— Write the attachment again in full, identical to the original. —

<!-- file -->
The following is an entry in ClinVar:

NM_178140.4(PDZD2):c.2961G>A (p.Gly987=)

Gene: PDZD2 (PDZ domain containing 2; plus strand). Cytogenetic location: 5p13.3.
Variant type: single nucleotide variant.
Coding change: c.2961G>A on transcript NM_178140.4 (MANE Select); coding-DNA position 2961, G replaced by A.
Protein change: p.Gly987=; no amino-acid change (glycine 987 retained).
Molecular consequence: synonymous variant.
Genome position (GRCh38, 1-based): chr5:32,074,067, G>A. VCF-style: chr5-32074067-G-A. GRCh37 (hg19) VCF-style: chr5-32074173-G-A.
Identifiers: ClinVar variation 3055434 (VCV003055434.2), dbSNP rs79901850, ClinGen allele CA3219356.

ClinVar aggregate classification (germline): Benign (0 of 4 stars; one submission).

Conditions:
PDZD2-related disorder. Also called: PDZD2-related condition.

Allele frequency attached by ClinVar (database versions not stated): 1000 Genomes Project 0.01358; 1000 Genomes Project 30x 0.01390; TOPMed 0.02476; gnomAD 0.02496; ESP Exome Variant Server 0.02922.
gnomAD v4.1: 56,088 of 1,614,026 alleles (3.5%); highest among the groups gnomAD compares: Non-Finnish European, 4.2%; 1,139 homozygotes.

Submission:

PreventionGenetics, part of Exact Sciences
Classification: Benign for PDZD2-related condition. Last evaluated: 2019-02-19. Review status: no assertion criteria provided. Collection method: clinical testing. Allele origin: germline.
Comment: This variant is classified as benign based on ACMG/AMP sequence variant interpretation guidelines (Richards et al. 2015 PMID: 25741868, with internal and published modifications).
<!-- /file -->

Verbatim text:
The following is an entry in ClinVar:

NM_178140.4(PDZD2):c.2961G>A (p.Gly987=)

Gene: PDZD2 (PDZ domain containing 2; plus strand). Cytogenetic location: 5p13.3.
Variant type: single nucleotide variant.
Coding change: c.2961G>A on transcript NM_178140.4 (MANE Select); coding-DNA position 2961, G replaced by A.
Protein change: p.Gly987=; no amino-acid change (glycine 987 retained).
Molecular consequence: synonymous variant.
Genome position (GRCh38, 1-based): chr5:32,074,067, G>A. VCF-style: chr5-32074067-G-A. GRCh37 (hg19) VCF-style: chr5-32074173-G-A.
Identifiers: ClinVar variation 3055434 (VCV003055434.2), dbSNP rs79901850, ClinGen allele CA3219356.

ClinVar aggregate classification (germline): Benign (0 of 4 stars; one submission).

Conditions:
PDZD2-related disorder. Also called: PDZD2-related condition.

Allele frequency attached by ClinVar (database versions not stated): 1000 Genomes Project 0.01358; 1000 Genomes Project 30x 0.01390; TOPMed 0.02476; gnomAD 0.02496; ESP Exome Variant Server 0.02922.
gnomAD v4.1: 56,088 of 1,614,026 alleles (3.5%); highest among the groups gnomAD compares: Non-Finnish European, 4.2%; 1,139 homozygotes.

Submission:

PreventionGenetics, part of Exact Sciences
Classification: Benign for PDZD2-related condition. Last evaluated: 2019-02-19. Review status: no assertion criteria provided. Collection method: clinical testing. Allele origin: germline.
Comment: This variant is classified as benign based on ACMG/AMP sequence variant interpretation guidelines (Richards et al. 2015 PMID: 25741868, with internal and published modifications).